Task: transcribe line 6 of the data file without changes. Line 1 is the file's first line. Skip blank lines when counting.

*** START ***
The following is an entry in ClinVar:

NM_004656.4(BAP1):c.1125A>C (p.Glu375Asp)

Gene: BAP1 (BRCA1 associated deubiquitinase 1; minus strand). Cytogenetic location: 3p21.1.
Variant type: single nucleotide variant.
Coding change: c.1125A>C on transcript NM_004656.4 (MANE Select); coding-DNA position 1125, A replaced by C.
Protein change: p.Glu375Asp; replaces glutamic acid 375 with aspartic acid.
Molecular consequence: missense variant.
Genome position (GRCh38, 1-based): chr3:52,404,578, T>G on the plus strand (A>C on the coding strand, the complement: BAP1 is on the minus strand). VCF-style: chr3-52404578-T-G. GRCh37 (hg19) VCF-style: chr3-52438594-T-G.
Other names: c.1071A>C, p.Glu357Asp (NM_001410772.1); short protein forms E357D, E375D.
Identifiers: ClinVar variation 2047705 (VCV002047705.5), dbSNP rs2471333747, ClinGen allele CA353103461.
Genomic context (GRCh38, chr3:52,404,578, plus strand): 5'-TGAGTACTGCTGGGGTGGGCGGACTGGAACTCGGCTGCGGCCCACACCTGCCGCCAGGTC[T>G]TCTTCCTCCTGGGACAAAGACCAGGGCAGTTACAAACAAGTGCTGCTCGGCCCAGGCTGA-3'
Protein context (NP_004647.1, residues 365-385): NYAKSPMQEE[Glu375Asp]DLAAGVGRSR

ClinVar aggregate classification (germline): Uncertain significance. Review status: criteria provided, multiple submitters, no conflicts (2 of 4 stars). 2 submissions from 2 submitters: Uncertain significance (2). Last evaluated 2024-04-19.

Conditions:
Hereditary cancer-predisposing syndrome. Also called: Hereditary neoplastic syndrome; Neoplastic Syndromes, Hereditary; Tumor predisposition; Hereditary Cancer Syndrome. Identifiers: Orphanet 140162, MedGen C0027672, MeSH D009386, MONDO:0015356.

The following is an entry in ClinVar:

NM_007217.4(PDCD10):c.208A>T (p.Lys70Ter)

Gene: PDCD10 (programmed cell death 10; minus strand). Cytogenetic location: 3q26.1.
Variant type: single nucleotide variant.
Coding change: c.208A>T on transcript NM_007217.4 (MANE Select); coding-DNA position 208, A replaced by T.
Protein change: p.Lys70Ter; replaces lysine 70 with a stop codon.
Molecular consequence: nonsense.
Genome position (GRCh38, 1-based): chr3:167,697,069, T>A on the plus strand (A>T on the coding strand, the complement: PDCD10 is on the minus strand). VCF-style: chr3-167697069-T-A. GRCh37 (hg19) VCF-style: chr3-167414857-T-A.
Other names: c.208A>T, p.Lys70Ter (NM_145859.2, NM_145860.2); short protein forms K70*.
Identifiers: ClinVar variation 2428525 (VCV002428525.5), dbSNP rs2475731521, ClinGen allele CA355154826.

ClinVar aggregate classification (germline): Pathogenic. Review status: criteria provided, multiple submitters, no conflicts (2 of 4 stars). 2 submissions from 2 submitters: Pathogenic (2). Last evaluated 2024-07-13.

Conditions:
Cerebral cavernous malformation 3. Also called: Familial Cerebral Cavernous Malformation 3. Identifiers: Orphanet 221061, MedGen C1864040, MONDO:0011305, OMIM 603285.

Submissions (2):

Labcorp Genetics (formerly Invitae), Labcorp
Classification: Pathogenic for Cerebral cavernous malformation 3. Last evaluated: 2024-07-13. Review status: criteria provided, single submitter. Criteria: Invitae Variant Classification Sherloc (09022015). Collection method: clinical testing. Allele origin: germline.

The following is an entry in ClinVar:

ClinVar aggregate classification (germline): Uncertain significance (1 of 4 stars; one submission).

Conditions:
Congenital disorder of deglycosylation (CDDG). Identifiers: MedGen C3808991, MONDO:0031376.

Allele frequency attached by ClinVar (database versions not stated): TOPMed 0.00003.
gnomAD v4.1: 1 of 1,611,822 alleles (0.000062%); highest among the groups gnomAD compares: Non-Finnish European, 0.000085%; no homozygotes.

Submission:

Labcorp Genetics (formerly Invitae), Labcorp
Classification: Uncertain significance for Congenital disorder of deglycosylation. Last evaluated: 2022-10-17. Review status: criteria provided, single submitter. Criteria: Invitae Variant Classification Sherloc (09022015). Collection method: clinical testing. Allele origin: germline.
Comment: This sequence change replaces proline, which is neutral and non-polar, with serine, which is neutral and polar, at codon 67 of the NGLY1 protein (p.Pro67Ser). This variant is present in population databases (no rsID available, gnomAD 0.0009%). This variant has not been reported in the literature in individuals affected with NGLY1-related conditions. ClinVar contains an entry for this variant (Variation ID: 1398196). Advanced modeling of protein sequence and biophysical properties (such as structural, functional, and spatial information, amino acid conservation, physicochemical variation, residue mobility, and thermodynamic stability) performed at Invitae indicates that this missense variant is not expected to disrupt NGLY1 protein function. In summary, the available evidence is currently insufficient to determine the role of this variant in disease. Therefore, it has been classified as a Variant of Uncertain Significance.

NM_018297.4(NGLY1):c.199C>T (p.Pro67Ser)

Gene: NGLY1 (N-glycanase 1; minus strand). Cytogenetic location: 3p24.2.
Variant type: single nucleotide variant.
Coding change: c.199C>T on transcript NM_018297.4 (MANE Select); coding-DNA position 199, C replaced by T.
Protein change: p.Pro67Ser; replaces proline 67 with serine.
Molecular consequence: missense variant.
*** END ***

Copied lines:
Protein change: p.Glu375Asp; replaces glutamic acid 375 with aspartic acid.